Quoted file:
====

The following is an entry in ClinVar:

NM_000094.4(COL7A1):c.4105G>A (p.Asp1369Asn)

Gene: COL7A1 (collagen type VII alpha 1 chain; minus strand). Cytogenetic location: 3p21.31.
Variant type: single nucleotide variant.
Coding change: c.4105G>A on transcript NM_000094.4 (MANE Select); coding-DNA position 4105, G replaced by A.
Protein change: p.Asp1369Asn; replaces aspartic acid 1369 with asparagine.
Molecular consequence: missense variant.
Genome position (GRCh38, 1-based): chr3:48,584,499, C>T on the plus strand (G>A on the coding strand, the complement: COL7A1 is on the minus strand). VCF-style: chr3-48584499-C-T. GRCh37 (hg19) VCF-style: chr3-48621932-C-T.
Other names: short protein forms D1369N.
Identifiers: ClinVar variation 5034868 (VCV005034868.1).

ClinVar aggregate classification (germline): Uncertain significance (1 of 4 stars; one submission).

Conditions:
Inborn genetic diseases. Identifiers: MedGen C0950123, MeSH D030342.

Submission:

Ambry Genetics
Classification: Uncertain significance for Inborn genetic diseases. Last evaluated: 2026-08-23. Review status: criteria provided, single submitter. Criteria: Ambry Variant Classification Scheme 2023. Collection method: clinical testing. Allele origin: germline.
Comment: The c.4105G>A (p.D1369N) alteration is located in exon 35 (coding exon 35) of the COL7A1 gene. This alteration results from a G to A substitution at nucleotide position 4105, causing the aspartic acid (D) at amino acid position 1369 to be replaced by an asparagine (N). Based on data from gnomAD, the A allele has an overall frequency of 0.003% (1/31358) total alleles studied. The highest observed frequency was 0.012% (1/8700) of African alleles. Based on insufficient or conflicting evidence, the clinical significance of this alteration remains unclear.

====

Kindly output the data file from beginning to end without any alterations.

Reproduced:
The following is an entry in ClinVar:

NM_000094.4(COL7A1):c.4105G>A (p.Asp1369Asn)

Gene: COL7A1 (collagen type VII alpha 1 chain; minus strand). Cytogenetic location: 3p21.31.
Variant type: single nucleotide variant.
Coding change: c.4105G>A on transcript NM_000094.4 (MANE Select); coding-DNA position 4105, G replaced by A.
Protein change: p.Asp1369Asn; replaces aspartic acid 1369 with asparagine.
Molecular consequence: missense variant.
Genome position (GRCh38, 1-based): chr3:48,584,499, C>T on the plus strand (G>A on the coding strand, the complement: COL7A1 is on the minus strand). VCF-style: chr3-48584499-C-T. GRCh37 (hg19) VCF-style: chr3-48621932-C-T.
Other names: short protein forms D1369N.
Identifiers: ClinVar variation 5034868 (VCV005034868.1).

ClinVar aggregate classification (germline): Uncertain significance (1 of 4 stars; one submission).

Conditions:
Inborn genetic diseases. Identifiers: MedGen C0950123, MeSH D030342.

Submission:

Ambry Genetics
Classification: Uncertain significance for Inborn genetic diseases. Last evaluated: 2026-08-23. Review status: criteria provided, single submitter. Criteria: Ambry Variant Classification Scheme 2023. Collection method: clinical testing. Allele origin: germline.
Comment: The c.4105G>A (p.D1369N) alteration is located in exon 35 (coding exon 35) of the COL7A1 gene. This alteration results from a G to A substitution at nucleotide position 4105, causing the aspartic acid (D) at amino acid position 1369 to be replaced by an asparagine (N). Based on data from gnomAD, the A allele has an overall frequency of 0.003% (1/31358) total alleles studied. The highest observed frequency was 0.012% (1/8700) of African alleles. Based on insufficient or conflicting evidence, the clinical significance of this alteration remains unclear.